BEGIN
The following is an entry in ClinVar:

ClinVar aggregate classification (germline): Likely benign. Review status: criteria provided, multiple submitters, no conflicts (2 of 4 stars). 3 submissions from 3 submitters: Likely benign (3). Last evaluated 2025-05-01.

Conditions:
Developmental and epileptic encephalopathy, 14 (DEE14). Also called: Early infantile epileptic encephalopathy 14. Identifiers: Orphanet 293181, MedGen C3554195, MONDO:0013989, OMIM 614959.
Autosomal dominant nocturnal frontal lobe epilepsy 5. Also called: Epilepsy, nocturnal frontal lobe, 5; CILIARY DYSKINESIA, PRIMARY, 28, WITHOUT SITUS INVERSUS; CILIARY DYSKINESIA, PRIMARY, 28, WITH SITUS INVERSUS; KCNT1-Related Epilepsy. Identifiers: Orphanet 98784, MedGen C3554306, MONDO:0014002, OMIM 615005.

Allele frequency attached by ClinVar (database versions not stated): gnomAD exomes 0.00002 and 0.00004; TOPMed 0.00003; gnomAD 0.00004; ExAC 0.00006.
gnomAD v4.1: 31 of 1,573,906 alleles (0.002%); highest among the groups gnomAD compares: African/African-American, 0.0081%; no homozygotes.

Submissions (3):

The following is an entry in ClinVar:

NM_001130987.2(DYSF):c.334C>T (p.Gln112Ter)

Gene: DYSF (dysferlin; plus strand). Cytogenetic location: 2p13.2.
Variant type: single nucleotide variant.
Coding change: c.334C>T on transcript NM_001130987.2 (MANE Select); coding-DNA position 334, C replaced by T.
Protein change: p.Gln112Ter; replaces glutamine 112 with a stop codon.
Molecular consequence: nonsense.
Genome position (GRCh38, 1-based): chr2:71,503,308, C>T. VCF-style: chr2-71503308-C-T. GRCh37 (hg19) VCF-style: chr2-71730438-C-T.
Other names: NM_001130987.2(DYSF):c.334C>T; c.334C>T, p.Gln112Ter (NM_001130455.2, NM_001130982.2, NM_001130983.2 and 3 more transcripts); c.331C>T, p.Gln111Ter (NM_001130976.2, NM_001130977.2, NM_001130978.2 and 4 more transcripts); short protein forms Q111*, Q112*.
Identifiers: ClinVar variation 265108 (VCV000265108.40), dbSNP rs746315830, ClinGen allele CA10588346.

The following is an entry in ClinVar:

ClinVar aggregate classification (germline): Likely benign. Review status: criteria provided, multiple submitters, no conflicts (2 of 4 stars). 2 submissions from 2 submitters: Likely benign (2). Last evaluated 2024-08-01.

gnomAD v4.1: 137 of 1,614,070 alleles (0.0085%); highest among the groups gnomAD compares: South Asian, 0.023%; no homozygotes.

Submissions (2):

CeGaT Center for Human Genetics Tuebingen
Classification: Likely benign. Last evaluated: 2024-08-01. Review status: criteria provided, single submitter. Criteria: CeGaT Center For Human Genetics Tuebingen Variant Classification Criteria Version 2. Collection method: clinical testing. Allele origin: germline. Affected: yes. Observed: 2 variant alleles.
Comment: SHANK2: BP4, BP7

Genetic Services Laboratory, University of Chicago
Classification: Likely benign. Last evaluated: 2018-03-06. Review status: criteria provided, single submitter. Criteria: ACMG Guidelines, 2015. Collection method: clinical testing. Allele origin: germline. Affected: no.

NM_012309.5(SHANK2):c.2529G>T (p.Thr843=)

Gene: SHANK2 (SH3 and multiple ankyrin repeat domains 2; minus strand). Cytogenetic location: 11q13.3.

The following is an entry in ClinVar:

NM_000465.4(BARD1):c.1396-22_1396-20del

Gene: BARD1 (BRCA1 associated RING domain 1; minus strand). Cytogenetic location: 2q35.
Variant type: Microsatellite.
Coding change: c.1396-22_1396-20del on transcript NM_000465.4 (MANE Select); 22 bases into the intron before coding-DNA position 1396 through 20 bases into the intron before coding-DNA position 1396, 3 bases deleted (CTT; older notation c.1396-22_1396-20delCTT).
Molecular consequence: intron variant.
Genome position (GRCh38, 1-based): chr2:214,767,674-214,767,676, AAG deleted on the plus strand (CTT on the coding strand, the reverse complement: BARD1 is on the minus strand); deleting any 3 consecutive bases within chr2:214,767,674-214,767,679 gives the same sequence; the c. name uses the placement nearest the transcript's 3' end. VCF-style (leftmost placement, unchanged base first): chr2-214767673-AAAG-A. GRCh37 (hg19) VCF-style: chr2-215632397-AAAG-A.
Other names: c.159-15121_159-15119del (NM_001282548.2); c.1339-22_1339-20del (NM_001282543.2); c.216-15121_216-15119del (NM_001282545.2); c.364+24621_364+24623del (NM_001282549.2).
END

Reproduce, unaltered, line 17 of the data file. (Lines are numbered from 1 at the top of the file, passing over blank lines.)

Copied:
Other names: NM_001130987.2(DYSF):c.334C>T; c.334C>T, p.Gln112Ter (NM_001130455.2, NM_001130982.2, NM_001130983.2 and 3 more transcripts); c.331C>T, p.Gln111Ter (NM_001130976.2, NM_001130977.2, NM_001130978.2 and 4 more transcripts); short protein forms Q111*, Q112*.